Plus we’re not in the financial place I imagined us being to have another child. I’m still not working in my chosen field. I’m working part time in a minimum wage retail job. There are times when I feel like we’re barely keeping our heads above water. (I know that isn’t true – we live a lot more luxuriously than many people our age, and our son already has a nice little college fund started. But some days it feels that way.) I want to be able to provide our child(ren) with many of the opportunities I couldn’t have growing up – to be part of any kind of team or take any lesson, to go on family vacations, to have money set aside for post-secondary and hopefully not have to get a student loan. I didn’t have those things. I saw my parents struggle. I knew, even from an early age, that my mom sacrificed and went without so that we could always have the basics to be “normal”. I don’t ever want my child(ren) to feel they way. Don’t get me wrong – we were always provided for, and there was no shortage of love, but don’t most parents wish to give their kids more?

And… and this is huge for me, because I’ve never written or said what I’m about to say… I’m pretty certain that I suffered from some degree of PPD/PPA during Alexander’s first year. It wasn’t terrible. I never dreamed of hurting him or myself. I never wished I hadn’t had him. But there were certainly days when I questioned if I should be a mother. And days when I resented his neediness (and my husband’s general inability to help) with every ounce of my being. And I certainly didn’t really enjoy much of his first year. Looking back on it, the signs were there. I was just too afraid to admit it. And I’m sure my husband probably saw it too. But feared for his life and/or his testicles if he ever imagined bringing it up to me. And that scares me. If I do decide to have a second child, I want to enjoy the newborn phase. I don’t want to become an irritable, cranky version of myself that even I can’t stand to be around. But I worry that, if I were to find myself in a similar situation again, I’d be too deep inside it to realize what was going on until I was looking back on it later. That terrifies me.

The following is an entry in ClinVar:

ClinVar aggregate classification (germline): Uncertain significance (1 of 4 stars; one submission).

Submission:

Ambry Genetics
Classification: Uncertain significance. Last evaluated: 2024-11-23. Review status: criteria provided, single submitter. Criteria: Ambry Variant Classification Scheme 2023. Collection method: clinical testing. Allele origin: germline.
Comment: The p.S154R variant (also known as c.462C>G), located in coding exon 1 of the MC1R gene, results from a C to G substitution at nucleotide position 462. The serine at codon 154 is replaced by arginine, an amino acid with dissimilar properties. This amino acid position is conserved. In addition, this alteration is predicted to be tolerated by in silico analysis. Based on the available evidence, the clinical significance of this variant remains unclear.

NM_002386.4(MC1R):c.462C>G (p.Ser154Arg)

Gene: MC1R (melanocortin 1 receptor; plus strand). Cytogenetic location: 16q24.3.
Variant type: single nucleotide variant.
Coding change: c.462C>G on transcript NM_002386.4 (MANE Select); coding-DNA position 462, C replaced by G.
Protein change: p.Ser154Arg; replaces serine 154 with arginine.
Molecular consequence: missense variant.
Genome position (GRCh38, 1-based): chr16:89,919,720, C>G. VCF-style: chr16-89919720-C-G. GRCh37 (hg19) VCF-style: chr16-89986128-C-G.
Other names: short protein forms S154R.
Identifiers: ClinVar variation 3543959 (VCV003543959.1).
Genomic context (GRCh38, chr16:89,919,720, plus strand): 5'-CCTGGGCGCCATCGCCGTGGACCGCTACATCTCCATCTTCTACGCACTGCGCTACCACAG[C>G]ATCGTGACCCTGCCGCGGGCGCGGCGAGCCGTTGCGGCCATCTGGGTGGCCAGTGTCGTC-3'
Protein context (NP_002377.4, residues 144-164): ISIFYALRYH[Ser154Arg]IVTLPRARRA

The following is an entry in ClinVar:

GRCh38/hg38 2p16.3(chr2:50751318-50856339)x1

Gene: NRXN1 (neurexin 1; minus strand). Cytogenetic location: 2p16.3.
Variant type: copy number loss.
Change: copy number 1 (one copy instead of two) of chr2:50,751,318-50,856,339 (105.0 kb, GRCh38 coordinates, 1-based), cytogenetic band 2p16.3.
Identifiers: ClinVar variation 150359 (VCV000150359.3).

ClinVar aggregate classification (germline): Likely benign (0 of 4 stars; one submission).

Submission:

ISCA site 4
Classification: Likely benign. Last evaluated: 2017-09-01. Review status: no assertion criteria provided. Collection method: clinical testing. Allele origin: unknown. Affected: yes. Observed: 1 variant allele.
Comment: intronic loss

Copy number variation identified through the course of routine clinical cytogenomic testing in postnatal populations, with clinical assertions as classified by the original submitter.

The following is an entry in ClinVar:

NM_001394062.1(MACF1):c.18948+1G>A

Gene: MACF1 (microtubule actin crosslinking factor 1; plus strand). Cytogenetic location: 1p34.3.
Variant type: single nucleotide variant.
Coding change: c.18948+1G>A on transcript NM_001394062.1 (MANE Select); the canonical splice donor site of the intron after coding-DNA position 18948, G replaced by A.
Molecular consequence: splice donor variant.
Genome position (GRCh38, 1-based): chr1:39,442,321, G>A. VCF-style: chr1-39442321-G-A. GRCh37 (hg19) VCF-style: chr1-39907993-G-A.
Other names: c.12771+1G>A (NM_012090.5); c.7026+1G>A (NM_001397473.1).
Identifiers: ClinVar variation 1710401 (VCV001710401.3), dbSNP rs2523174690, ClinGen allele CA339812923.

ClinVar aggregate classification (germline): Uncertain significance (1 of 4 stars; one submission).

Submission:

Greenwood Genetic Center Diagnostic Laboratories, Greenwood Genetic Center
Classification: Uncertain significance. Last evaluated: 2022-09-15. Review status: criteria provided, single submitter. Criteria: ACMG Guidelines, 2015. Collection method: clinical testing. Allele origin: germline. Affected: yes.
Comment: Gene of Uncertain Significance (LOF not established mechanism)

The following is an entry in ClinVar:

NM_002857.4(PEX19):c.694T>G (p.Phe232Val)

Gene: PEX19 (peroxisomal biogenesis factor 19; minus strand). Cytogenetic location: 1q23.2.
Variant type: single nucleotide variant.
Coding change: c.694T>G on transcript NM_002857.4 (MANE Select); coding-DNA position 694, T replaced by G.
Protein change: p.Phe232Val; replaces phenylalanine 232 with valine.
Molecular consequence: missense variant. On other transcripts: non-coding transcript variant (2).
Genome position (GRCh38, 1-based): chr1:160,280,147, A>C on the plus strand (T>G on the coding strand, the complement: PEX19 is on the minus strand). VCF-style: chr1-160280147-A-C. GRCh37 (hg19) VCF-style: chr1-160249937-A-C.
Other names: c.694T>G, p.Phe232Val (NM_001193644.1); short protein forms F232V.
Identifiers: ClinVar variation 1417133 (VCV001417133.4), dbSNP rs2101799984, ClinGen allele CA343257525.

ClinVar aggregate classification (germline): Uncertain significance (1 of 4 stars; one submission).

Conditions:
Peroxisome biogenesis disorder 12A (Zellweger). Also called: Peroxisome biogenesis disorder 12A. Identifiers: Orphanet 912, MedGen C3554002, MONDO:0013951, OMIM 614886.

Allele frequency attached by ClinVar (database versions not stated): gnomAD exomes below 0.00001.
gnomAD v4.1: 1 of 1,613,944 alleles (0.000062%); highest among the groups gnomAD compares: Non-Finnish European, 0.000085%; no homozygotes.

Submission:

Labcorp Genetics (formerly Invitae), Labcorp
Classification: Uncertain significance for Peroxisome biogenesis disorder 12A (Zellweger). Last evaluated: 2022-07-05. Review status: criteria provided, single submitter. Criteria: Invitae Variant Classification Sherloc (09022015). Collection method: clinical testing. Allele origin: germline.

So, I’m torn.

My husband is an amazing man – he has already acknowledged that the decision is ultimately mine. It’s my body that has to carry and deliver any additional members of our family. And he’d never pressure me to do anything I don’t want to. But the problem is, I have no idea what it is that I want to do.

Honestly, part of me would be perfectly happy for it to just be the three of us forever. We’ve got a pretty good thing going. But there’s part of me that wonders if I’ll regret the decision to not have another if that’s the decision I make. Some day, when it’s too late, will I look back and wish I had decided to have my second baby?

How do you know?

Read Full Post »

Whoa! It has been forever since I wrote here! And, in that time, my wobbly little one-year-old has turned into a crazy little toddler. He’s almost 20 months old now. *insert jaw drop here!* He’s definitely a handful and an awesome source of entertainment. Not a day goes by that I don’t laugh and shake my head at the shenanigans he gets into.

Take earlier this week for example. We’ve been trying to get him to eat spinach. And he’s finally starting to like it. Woohoo, parents of the year – our toddler eats spinach. Look out, Popeye, Alexander is coming through! Anyway, I digress. He was finally starting to eat spinach. He’d even ask for it off our plates at supper. Then he was outside playing with daddy one afternoon and decided to rustle up some “spinach” himself in the front yard. One minute, he was laughing and playing. The next, grinning through a mouthful of rhododendron leaves. Priceless.

And today? He has decided to talk to me like he talks to the dog. “More water please?” … “Sure thing, my sweet boy, you asked politely. Here’s more water.” … “Good girl, mommy!” I kid you not.

So that’s just a little glimpse into the goings-on around here. Hopefully I’ll be more disciplined and writers often. But we all know that’s not going to happen. Haha.

Read Full Post »